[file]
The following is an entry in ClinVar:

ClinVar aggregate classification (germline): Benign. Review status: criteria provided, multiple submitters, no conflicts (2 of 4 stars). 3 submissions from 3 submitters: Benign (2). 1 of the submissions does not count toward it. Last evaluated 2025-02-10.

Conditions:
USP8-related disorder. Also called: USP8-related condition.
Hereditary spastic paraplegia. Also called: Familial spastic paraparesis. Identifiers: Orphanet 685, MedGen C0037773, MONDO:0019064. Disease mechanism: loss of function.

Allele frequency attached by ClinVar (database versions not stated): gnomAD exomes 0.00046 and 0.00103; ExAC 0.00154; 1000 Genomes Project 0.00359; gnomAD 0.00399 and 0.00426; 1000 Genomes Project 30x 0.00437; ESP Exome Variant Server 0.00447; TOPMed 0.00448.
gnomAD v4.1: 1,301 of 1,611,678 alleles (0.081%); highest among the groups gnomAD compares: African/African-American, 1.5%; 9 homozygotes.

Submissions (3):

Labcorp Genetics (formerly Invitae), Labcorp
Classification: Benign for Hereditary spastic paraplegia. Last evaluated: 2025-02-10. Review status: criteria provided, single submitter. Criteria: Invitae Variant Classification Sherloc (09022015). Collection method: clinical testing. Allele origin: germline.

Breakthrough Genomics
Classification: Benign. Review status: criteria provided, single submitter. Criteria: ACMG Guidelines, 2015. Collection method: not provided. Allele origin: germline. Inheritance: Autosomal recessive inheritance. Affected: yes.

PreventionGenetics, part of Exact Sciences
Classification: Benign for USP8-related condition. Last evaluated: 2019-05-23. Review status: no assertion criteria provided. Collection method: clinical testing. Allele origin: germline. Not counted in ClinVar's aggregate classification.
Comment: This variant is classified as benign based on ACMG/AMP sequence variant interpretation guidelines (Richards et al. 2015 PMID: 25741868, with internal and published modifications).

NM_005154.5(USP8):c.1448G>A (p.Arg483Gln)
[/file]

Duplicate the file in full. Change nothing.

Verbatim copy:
The following is an entry in ClinVar:

ClinVar aggregate classification (germline): Benign. Review status: criteria provided, multiple submitters, no conflicts (2 of 4 stars). 3 submissions from 3 submitters: Benign (2). 1 of the submissions does not count toward it. Last evaluated 2025-02-10.

Conditions:
USP8-related disorder. Also called: USP8-related condition.
Hereditary spastic paraplegia. Also called: Familial spastic paraparesis. Identifiers: Orphanet 685, MedGen C0037773, MONDO:0019064. Disease mechanism: loss of function.

Allele frequency attached by ClinVar (database versions not stated): gnomAD exomes 0.00046 and 0.00103; ExAC 0.00154; 1000 Genomes Project 0.00359; gnomAD 0.00399 and 0.00426; 1000 Genomes Project 30x 0.00437; ESP Exome Variant Server 0.00447; TOPMed 0.00448.
gnomAD v4.1: 1,301 of 1,611,678 alleles (0.081%); highest among the groups gnomAD compares: African/African-American, 1.5%; 9 homozygotes.

Submissions (3):

Labcorp Genetics (formerly Invitae), Labcorp
Classification: Benign for Hereditary spastic paraplegia. Last evaluated: 2025-02-10. Review status: criteria provided, single submitter. Criteria: Invitae Variant Classification Sherloc (09022015). Collection method: clinical testing. Allele origin: germline.

Breakthrough Genomics
Classification: Benign. Review status: criteria provided, single submitter. Criteria: ACMG Guidelines, 2015. Collection method: not provided. Allele origin: germline. Inheritance: Autosomal recessive inheritance. Affected: yes.

PreventionGenetics, part of Exact Sciences
Classification: Benign for USP8-related condition. Last evaluated: 2019-05-23. Review status: no assertion criteria provided. Collection method: clinical testing. Allele origin: germline. Not counted in ClinVar's aggregate classification.
Comment: This variant is classified as benign based on ACMG/AMP sequence variant interpretation guidelines (Richards et al. 2015 PMID: 25741868, with internal and published modifications).

NM_005154.5(USP8):c.1448G>A (p.Arg483Gln)